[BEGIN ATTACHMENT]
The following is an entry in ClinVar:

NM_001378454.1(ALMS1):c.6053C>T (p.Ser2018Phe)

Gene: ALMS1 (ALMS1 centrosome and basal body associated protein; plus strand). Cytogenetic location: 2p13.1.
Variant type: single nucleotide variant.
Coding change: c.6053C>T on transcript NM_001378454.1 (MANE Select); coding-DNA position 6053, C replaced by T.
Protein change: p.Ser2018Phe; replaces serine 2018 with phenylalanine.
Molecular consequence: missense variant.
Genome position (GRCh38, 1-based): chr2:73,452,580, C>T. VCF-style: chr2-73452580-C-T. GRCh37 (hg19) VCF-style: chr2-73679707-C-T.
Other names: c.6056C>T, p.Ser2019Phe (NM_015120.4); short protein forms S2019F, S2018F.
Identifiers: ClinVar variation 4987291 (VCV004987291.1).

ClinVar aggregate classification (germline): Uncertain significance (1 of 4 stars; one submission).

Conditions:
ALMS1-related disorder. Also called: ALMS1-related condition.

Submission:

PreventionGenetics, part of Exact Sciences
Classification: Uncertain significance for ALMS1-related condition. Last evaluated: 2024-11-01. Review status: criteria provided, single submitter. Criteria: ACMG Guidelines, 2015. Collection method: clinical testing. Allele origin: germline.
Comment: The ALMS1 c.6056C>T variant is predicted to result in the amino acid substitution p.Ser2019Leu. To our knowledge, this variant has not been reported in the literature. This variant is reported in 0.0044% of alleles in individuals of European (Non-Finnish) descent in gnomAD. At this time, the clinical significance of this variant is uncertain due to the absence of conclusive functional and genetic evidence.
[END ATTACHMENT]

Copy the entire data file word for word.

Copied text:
The following is an entry in ClinVar:

NM_001378454.1(ALMS1):c.6053C>T (p.Ser2018Phe)

Gene: ALMS1 (ALMS1 centrosome and basal body associated protein; plus strand). Cytogenetic location: 2p13.1.
Variant type: single nucleotide variant.
Coding change: c.6053C>T on transcript NM_001378454.1 (MANE Select); coding-DNA position 6053, C replaced by T.
Protein change: p.Ser2018Phe; replaces serine 2018 with phenylalanine.
Molecular consequence: missense variant.
Genome position (GRCh38, 1-based): chr2:73,452,580, C>T. VCF-style: chr2-73452580-C-T. GRCh37 (hg19) VCF-style: chr2-73679707-C-T.
Other names: c.6056C>T, p.Ser2019Phe (NM_015120.4); short protein forms S2019F, S2018F.
Identifiers: ClinVar variation 4987291 (VCV004987291.1).

ClinVar aggregate classification (germline): Uncertain significance (1 of 4 stars; one submission).

Conditions:
ALMS1-related disorder. Also called: ALMS1-related condition.

Submission:

PreventionGenetics, part of Exact Sciences
Classification: Uncertain significance for ALMS1-related condition. Last evaluated: 2024-11-01. Review status: criteria provided, single submitter. Criteria: ACMG Guidelines, 2015. Collection method: clinical testing. Allele origin: germline.
Comment: The ALMS1 c.6056C>T variant is predicted to result in the amino acid substitution p.Ser2019Leu. To our knowledge, this variant has not been reported in the literature. This variant is reported in 0.0044% of alleles in individuals of European (Non-Finnish) descent in gnomAD. At this time, the clinical significance of this variant is uncertain due to the absence of conclusive functional and genetic evidence.